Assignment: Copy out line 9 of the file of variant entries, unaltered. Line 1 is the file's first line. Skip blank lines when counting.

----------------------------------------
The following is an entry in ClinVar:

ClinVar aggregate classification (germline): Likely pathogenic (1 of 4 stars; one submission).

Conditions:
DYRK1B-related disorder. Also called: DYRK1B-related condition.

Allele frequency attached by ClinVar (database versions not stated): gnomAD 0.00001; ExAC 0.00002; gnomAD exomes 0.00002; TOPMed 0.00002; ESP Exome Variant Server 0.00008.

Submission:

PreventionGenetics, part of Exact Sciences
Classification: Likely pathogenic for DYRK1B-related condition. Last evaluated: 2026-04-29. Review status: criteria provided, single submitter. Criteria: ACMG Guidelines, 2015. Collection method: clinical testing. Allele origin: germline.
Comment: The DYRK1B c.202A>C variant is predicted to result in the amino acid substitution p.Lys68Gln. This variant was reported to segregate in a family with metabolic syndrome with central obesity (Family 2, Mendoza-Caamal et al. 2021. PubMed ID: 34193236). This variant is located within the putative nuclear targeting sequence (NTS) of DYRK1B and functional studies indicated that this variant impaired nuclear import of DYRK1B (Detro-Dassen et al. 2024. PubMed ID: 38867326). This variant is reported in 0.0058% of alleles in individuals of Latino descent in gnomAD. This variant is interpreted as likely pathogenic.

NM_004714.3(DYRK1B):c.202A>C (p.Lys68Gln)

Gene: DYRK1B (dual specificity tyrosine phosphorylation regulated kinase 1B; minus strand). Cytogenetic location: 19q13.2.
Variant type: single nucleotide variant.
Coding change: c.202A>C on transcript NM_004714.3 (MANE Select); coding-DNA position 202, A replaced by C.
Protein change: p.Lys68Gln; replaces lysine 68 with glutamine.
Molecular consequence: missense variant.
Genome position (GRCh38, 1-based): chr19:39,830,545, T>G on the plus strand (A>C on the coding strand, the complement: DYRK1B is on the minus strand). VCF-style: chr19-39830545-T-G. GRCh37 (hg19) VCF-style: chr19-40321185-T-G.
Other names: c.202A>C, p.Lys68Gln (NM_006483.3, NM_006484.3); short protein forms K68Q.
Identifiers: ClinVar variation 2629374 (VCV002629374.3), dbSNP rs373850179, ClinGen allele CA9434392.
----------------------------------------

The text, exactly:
Comment: The DYRK1B c.202A>C variant is predicted to result in the amino acid substitution p.Lys68Gln. This variant was reported to segregate in a family with metabolic syndrome with central obesity (Family 2, Mendoza-Caamal et al. 2021. PubMed ID: 34193236). This variant is located within the putative nuclear targeting sequence (NTS) of DYRK1B and functional studies indicated that this variant impaired nuclear import of DYRK1B (Detro-Dassen et al. 2024. PubMed ID: 38867326). This variant is reported in 0.0058% of alleles in individuals of Latino descent in gnomAD. This variant is interpreted as likely pathogenic.